‘One of the joys of having an outboard instead of an inboard motor on a sailing boat is the ability to lift the propeller clear of the water when underway, thus reducing drag… but what about devices fitted to inboard motors to do the same thing?

‘Surprisingly, the first ever big ship fitted with a screw propeller could also do just that: take a bow SS Great Britain.

‘She was also the first ocean-going ship to have an iron hull and, when launched in 1843, was the largest vessel afloat. So large, projects leader and engineer Mr Isambard Kingdom Brunel, that you had to demolish the dry dock walls to get her out. Ooops!

‘On a visit to the excellent SS Great Britain Museum at Bristol Harbour, the visitor begins to realise that this wonderful ship is a monument to innovation as much as invention.

‘Although she was originally conceived as a paddle steamer, IKB hastily changed the design in 1840 to accommodate a screw propeller after seeing the success of the screw on another ship, the Archimedes, when it visited Bristol.

‘The original concept of the SS Great Britain was that she should be a sail-assisted steam ship large enough to carry passengers to New York, along with the coal necessary to steam them there. Her six masts were configured by Thomas Guppy to use the extra assistance of the wind when possible, but by 1852, more efficient steam engined ships were plying the Atlantic Route, and her new owners Gibbs Bright & Co, set about reducing the original six masts to four, and adding larger square-rigged sails for a new passenger route down to Australia.

‘She couldn’t carry enough coal to steam her all the way to Australia, but the steam-powered screw could give her the edge when the wind wasn’t blowing or in the wrong direction – so now instead of being a sail-assisted steamer she became a steam-assisted sailing clipper. In line with her new purpose, in 1857 a huge lifting frame, the height of the hull, was added to enable the propeller to be lifted inboard, so that there was no drag as the canvas aloft carried her along.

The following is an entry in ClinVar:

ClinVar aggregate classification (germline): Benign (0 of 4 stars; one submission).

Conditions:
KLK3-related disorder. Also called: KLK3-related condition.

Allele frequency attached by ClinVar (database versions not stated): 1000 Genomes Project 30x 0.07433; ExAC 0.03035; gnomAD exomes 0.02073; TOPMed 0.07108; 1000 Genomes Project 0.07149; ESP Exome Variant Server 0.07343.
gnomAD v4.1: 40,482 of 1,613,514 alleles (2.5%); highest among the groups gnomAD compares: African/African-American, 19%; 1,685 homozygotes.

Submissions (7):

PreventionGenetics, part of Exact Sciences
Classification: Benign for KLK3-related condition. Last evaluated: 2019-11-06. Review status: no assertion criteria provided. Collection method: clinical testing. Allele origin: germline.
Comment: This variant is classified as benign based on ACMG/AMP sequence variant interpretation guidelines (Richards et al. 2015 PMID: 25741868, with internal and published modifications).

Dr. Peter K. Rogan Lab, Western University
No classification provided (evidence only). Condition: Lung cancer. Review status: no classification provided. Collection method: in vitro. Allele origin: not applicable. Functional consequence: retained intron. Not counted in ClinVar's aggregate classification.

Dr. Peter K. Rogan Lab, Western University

‘Inside the SS Great Britain Museum at Bristol, there’s a life-size winch-powered model that enables the visitor to stow the propeller inside the hull.

‘After many years on the England-Australia Route, carrying among many others the first All-England Cricket Team to tour the Antipodes, SS Great Britain’s remit changed again. The engine was completely removed to make more room for cargo, and she became a windjammer, with three extended masts, sailing from Wales to San Francisco and back.

‘The secret of her adaptability has to be her iron hull, designed by Thomas Patterson. But the greatest test for the hull was yet to come: badly damaged off Cape Horn in 1886, she was then anchored off the Falkland Islands and began a new life as a floating warehouse, which continued for the next 47 years.

‘When she became unsafe to use, she was taken out and beached in Sparrow Cove, and left to the mercy of the waves.

‘Amazingly, however, the ship continued to survive – her iron plates were even scavenged to repair the HMS Exeter after the naval cruiser was damaged in the Battle of the River Plate during World War II. Then in 1969 Ewan Corlett began an epic salvage operation that saw the rusted but unbroken hull brought back halfway around the world to Bristol and restored to her former glory in the dry dock where the SS Great Britain was originally built.

‘Fifty years ago most people probably looked at those early Victorian steamers sporting sails and funnels and thought of them as a quaint half–way stop on the road to progress. Today with global warming and sky-high fuel costs, with their hybrid, adaptable approach to design and construction they seem to know more about progress than we do.’